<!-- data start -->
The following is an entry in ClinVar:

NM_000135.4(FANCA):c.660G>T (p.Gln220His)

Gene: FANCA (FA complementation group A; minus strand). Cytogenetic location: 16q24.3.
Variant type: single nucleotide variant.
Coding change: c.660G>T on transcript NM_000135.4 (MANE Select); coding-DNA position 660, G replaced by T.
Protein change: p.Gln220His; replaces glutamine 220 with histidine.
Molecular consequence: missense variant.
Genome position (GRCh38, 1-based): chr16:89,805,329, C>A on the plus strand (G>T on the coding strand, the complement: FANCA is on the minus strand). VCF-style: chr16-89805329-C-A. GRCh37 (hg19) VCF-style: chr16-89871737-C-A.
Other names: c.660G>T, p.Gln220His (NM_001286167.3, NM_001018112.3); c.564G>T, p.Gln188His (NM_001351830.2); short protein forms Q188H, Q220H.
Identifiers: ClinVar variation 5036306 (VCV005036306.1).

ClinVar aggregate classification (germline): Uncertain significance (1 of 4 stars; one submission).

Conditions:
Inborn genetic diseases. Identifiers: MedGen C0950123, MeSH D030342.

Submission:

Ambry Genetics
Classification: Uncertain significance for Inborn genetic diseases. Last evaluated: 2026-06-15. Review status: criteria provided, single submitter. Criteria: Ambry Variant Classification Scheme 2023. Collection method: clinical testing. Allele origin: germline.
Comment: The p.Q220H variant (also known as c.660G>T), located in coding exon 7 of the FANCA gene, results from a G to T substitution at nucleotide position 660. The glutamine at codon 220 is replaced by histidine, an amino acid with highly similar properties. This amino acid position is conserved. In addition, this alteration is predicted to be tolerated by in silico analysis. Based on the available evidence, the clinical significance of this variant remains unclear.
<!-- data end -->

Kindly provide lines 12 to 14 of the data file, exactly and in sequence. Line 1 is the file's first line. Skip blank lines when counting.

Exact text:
Conditions:
Inborn genetic diseases. Identifiers: MedGen C0950123, MeSH D030342.

Submission: